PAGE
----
Monday, September 26, 2005

Polytonic Greek

ὅστις γὰρ αὐτὸς ἢ φρονεῖν μόνος δοκεῖ,
ἢ γλῶσσαν, ἣν οὐκ ἄλλος, ἢ ψυχὴν ἔχειν,
οὗτοι διαπτυχθέντες ὤφθησαν κενοί
ἀλλ᾽ ἄνδρα, κεἴ τις ᾖ σοφός, τὸ μανθάνειν
πόλλ᾽, αἰσχρὸν οὐδὲν καὶ τὸ μὴ τείνειν ἄγαν.


I installed my Polytonic Greek keyboard tonight. This is the first keyboard and language support that I have installed on this computer. I don't have too much trouble using it. There are dead keys for the accents and spirits (breathing marks) - more about this keyboard later. My first objective was to make sure that it would display properly.

I went to the Better Bibles Blog and read very carefully. The first rule is that one must use precomposed Greek glyphs for accented and marked vowels. In order to do this you have to use the fonts that have them - Palatino Linotype is a common one but Tahoma is a bit more modern looking, I guess. These fonts are already in WinXP and I hope most people have them.

So Polytonic Greek text must be inputted in Palatino Linotype, Tahoma or Microsoft Sans Serif. I settled on Microsoft Sans Serif. Now blogger doesn't offer any of these fonts as an option but if the Better Bibles Blog can display Polytonic Greek then I guess I can. So I dragged out an old HTML guide and looked up fonts. I found that fonts can be described thus. Well, I can't do it, can I? but anyway I did type the HTML for the Microsoft Sans Serif font write into the compose window with the correct code for defining a font, and then tried out the other fonts as well. It worked.

I have posted a few lines from one of my favourite plays. Somehow the dialogue in this play always sounds as if it was written yesterday, especially when the son says to his father "You wish to speak but you never wish to hear!" Some things never change. I don't have a very philosophical taste in Greek literature - give me a good family quarrel. I don't really like David Grene's translation of the section I have posted - maybe someone will give me a better one.

I really have learned something today that I thought I never would. Thanks, Simon, for your comment. Now I will check out your website.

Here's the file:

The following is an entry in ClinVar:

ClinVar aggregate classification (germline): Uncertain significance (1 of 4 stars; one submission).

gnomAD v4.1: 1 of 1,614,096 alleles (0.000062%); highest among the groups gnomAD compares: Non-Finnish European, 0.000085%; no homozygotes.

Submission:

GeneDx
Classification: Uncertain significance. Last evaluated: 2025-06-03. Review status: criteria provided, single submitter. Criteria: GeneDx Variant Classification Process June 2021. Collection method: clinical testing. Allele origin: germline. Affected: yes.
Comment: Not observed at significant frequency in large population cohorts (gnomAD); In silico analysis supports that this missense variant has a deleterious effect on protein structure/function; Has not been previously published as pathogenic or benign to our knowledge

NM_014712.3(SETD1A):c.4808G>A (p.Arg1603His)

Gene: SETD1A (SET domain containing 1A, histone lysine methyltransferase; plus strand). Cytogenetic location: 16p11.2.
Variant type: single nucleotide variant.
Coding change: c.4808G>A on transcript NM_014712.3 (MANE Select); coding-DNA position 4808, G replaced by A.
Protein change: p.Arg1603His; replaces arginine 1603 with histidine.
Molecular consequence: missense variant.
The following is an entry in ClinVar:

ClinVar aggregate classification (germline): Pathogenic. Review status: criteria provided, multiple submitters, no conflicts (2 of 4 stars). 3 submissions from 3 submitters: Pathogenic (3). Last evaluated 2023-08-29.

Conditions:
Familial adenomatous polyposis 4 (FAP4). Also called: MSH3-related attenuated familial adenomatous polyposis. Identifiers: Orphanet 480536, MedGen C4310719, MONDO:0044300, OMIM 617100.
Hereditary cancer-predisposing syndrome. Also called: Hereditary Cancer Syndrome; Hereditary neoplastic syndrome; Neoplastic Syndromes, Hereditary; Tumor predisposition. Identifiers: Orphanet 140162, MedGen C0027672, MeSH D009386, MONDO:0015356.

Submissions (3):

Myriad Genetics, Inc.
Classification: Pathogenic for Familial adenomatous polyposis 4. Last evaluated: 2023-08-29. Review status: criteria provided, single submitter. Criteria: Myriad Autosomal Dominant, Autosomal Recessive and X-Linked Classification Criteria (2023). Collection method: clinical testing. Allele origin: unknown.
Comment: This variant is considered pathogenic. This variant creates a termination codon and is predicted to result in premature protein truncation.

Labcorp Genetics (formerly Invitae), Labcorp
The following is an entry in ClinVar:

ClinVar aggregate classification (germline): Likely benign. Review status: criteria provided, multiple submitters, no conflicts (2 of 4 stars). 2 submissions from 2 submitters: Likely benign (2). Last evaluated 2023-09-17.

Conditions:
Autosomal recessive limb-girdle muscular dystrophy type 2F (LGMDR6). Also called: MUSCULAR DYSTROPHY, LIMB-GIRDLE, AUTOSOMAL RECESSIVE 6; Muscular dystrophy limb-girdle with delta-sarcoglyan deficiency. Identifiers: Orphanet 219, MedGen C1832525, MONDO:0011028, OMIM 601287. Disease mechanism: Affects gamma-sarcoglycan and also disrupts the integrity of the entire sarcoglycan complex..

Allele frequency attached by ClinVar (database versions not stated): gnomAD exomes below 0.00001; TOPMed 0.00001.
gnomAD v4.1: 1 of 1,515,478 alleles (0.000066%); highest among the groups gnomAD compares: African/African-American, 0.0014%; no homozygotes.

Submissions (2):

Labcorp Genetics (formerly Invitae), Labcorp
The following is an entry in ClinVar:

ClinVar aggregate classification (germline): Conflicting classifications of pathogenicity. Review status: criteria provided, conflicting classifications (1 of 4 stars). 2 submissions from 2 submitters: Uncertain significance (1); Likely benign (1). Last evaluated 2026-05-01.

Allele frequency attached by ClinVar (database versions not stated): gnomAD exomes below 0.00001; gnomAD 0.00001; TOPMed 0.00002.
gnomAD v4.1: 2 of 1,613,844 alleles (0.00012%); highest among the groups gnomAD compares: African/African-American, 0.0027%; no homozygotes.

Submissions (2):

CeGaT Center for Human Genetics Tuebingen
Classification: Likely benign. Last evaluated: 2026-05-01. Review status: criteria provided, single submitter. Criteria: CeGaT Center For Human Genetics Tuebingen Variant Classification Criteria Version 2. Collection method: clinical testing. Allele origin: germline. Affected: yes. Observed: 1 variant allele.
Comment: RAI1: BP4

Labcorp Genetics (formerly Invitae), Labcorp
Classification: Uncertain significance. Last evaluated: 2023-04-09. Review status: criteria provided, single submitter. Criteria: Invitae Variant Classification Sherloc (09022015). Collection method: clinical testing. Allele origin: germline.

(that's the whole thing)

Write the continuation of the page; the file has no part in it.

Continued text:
Addendum: The topic of this post continues in Polytonic Greek Fonts and Father and Son

4 Comments:

Anonymous Anonymous said...

It shouldn't really matter what font is specified for the page. Any decent browser will recognize if a character set isn't included in the specific font, and substitute another font for those characters.

Of course, that means you don't get to choose which font your visitors' browsers will use to render the characters. However, you can set for your own browser a default font to fall back on for specific languages.

Paul

11:41 PM  
Anonymous Suz said...

Maybe I shall try to post Polytonic Greek without defining the font. I am so tired of visiting Classical Greek blogs and seeing a lot of boxes and I didn't want that to happen here. Thanks for the tip.

6:59 AM  
Anonymous Suz said...

At work on a windows XP machine the precomposed glyphs do not display at all and this is a mess of empty boxes. I am still on the same browser. I can't manually add fonts in the browser since the apply button has been disabled. Hmm.

4:20 PM  
Blogger Simon said...

Try out with Mozilla Firefox (http://www.mozilla.org/).

I have noticed that IE will use a single font to display a page (provided no specific fonts have been selected), while Firefox will make an effort to collect glyph-sets from different fonts, if the basic one has some missing.

Thus, on WinXP, all Polytonic Greek examples show well for me.

12:43 PM  

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